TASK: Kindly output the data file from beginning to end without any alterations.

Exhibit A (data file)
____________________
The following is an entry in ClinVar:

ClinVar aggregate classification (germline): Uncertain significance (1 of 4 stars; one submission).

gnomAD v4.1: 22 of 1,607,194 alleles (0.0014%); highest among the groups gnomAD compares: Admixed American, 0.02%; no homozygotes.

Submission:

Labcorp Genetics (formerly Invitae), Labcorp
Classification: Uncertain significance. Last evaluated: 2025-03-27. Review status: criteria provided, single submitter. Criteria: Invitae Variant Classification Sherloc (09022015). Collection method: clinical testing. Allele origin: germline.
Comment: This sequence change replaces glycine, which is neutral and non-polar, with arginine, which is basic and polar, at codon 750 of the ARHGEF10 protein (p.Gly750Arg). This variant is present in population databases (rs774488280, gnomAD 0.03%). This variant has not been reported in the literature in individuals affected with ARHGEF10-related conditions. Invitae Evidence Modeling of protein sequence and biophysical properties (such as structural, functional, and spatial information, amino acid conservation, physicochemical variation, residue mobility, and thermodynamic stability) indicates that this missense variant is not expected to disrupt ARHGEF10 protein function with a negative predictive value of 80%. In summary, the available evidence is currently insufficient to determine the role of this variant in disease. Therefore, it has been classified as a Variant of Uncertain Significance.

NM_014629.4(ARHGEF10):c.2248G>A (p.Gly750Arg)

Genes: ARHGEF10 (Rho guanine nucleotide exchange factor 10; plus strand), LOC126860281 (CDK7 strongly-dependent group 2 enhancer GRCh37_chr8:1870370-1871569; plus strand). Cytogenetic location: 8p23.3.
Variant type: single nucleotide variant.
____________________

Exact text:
The following is an entry in ClinVar:

ClinVar aggregate classification (germline): Uncertain significance (1 of 4 stars; one submission).

gnomAD v4.1: 22 of 1,607,194 alleles (0.0014%); highest among the groups gnomAD compares: Admixed American, 0.02%; no homozygotes.

Submission:

Labcorp Genetics (formerly Invitae), Labcorp
Classification: Uncertain significance. Last evaluated: 2025-03-27. Review status: criteria provided, single submitter. Criteria: Invitae Variant Classification Sherloc (09022015). Collection method: clinical testing. Allele origin: germline.
Comment: This sequence change replaces glycine, which is neutral and non-polar, with arginine, which is basic and polar, at codon 750 of the ARHGEF10 protein (p.Gly750Arg). This variant is present in population databases (rs774488280, gnomAD 0.03%). This variant has not been reported in the literature in individuals affected with ARHGEF10-related conditions. Invitae Evidence Modeling of protein sequence and biophysical properties (such as structural, functional, and spatial information, amino acid conservation, physicochemical variation, residue mobility, and thermodynamic stability) indicates that this missense variant is not expected to disrupt ARHGEF10 protein function with a negative predictive value of 80%. In summary, the available evidence is currently insufficient to determine the role of this variant in disease. Therefore, it has been classified as a Variant of Uncertain Significance.

NM_014629.4(ARHGEF10):c.2248G>A (p.Gly750Arg)

Genes: ARHGEF10 (Rho guanine nucleotide exchange factor 10; plus strand), LOC126860281 (CDK7 strongly-dependent group 2 enhancer GRCh37_chr8:1870370-1871569; plus strand). Cytogenetic location: 8p23.3.
Variant type: single nucleotide variant.